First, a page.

Mathematics Professor Rupp Becomes 16th Faculty Member to Receive College’s Creighton Award
Article by: Rosa Linda Reynoso
The Dr. Aileen Creighton Award for Teaching Excellence is highly coveted among Del Mar College (DMC) faculty. During fall convocation today, the College announced Richard D. Rupp, Mathematics Professor in the Department of Mathematics and Physics, as the 2017 Creighton Award recipient.
Rupp is the 16th recipient of the award, which Del Mar first established in 2002 and named the honor for Dr. Aileen Creighton, Dean Emeritus of Arts and Sciences. The award represents the late educator’s legacy as a “master teacher” and serves as the benchmark faculty must emulate to receive the honor. Dr. Creighton was known for her dedication to students and higher education, along with the inspiration she provided to other educators during her 41-year career at the College.
“It’s very flattering and an honor to receive this award,” Rupp said after accepting this year’s honor. “The award for teaching accolades is the best I’ve ever had, but it’s all about the students.”
Letters of support from faculty and former students supported Rupp’s nomination for the Creighton Award.
“His enthusiasm at the idea of bringing into his classroom a service specifically targeting student success and persistence told me volumes about the lengths Professor Rupp will go to boost student success,” wrote DMC colleague and professor of sociology Ron Huskin. “Since 2009, he has worked with the Supplemental Instruction (SI) program identifying promising students to serve as leaders for his classes.”
“Restoring the student’s confidence is our real purpose and the goal I endeavor to pursue in my teaching,” noted Rupp. “With confidence comes the drive to be successful and the empowerment inherent in feeling able to pursue any major or career without worrying if they can pass the necessary coursework. How to attain this goal, that is the $50,000 question, and the driving impetus in the development of my teaching method.”
Rupp adds that with the use of SI leaders, he realized that students learn more by doing than by watching. This assisting of others reflects a third core principle of his teaching philosophy—learning occurs best when it is shared. Rupp notes that all of this fosters greater student independence, greater creativity, greater student willingness for collaboration and dramatically improved problem-solving capabilities.
Professor Rupp gave me the opportunity to explore a new possibility. He saw something in me I had not yet witnessed myself.
Rupp isn’t just a master of mathematics; he’s a master of working with students. One of Rupp’s former students and DMC adjunct mathematics instructor Aimee Maceyko wrote “Professor Rupp gave me the opportunity to explore a new possibility. He saw something in me I had not yet witnessed myself.” Maceyko said that after working as an SI leader, she began to view teaching as a calling rather than a fallback and credits Rupp for her decision to pursue a career in teaching mathematics, specifically at a post-secondary level.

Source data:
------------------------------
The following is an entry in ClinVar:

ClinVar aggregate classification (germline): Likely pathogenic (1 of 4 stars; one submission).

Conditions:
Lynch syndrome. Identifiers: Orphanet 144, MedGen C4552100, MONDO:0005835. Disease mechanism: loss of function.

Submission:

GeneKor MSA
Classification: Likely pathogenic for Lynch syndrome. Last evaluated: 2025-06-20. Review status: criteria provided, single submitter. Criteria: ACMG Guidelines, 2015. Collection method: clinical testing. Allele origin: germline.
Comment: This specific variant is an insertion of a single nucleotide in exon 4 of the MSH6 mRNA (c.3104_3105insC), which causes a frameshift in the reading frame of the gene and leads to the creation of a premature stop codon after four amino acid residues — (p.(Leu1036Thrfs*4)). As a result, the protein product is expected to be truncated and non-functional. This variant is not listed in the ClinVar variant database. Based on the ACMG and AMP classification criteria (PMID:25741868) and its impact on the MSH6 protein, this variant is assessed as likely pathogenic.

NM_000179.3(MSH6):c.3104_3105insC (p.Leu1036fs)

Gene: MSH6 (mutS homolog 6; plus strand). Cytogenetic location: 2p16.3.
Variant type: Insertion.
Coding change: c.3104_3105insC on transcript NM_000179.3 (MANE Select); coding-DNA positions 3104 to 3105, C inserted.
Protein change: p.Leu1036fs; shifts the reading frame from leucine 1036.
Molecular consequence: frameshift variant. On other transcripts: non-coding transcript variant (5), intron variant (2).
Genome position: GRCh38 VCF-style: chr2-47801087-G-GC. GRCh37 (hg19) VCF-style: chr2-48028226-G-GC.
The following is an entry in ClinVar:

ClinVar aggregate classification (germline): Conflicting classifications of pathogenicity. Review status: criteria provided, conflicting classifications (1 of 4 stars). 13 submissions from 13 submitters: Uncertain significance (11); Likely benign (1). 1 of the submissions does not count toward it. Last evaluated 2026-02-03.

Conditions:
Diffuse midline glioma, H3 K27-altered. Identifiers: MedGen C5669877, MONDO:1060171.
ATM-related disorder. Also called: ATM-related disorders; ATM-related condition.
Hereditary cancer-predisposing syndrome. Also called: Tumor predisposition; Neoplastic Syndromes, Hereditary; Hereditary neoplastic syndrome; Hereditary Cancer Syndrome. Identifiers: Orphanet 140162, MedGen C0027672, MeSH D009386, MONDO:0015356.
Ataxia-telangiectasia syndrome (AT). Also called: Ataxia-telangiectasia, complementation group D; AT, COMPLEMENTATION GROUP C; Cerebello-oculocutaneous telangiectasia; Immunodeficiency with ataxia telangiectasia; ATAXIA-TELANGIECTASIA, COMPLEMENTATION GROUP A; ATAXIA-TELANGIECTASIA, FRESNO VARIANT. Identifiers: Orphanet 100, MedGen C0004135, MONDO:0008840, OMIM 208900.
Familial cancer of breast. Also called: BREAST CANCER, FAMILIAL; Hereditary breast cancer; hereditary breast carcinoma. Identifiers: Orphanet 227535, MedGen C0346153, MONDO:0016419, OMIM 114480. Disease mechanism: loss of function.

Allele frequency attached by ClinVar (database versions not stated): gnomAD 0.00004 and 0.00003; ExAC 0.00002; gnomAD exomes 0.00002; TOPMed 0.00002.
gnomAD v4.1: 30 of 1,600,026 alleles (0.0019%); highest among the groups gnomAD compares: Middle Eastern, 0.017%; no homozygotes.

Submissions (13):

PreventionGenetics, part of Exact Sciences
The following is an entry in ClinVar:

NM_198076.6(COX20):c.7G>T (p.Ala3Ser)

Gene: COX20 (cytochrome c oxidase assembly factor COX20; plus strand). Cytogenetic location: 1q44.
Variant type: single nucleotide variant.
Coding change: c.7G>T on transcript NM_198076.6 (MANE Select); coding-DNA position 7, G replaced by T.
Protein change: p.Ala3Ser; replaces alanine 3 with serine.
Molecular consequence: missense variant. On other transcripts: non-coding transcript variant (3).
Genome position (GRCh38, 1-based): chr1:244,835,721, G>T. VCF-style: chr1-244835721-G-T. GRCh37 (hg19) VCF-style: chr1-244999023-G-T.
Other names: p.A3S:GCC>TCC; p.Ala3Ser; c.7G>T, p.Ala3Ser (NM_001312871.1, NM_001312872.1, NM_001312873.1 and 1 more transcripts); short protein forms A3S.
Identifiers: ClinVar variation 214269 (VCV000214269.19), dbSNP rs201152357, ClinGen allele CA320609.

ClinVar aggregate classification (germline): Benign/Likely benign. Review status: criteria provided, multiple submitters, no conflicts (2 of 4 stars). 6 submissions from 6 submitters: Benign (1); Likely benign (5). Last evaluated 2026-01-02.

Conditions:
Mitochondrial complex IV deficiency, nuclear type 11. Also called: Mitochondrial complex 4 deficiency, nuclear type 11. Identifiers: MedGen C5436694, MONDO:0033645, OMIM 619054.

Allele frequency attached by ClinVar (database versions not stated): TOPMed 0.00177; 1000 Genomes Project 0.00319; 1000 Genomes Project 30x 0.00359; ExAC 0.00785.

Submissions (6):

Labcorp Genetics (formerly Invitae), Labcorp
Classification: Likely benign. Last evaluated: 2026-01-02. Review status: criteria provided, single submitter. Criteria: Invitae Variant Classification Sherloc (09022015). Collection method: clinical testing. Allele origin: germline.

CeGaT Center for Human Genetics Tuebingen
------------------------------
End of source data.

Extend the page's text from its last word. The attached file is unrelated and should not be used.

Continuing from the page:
Rupp’s recognition and dedication to education is evident with his receiving several awards related to his teaching, including the 2008 Master Teacher Award, nominee for the 2009 Minnie Stevens Piper Foundation Piper Professor Award and the 2010-2011 Del Mar College East Campus Instructor of the Year award.
Outside of the classroom, he immersed himself into the operations of the College accepting multiple extra duties and assignments. He served on the faculty council with terms as both vice-chair and chair became very involved in course content analysis and design and participated in many endeavors relating to college algebra and the creation, course justification and instruction of a mathematics sequence required for future elementary and middle school teachers previously only taught at senior institutions.
Rupp dedicated a combined 21 years of service to major initiatives, projects or grants supported by both the State of Texas and the National Science Foundation focused on improving the content knowledge and quality of instruction of K-16 educators.
Underlying all his service, Rupp always kept his students his top priority, vowing to keep his classroom environments relaxed and to teach the way he would want to be taught. His commitment to providing quality instruction has been repeatedly noticed and recognized.
A member of the Del Mar faculty since 1997, Rupp earned a bachelor’s degree in mathematics from Saint Olaf College, Northfield, MN, and a master’s degree in mathematics from the University of Tennessee, Knoxville.
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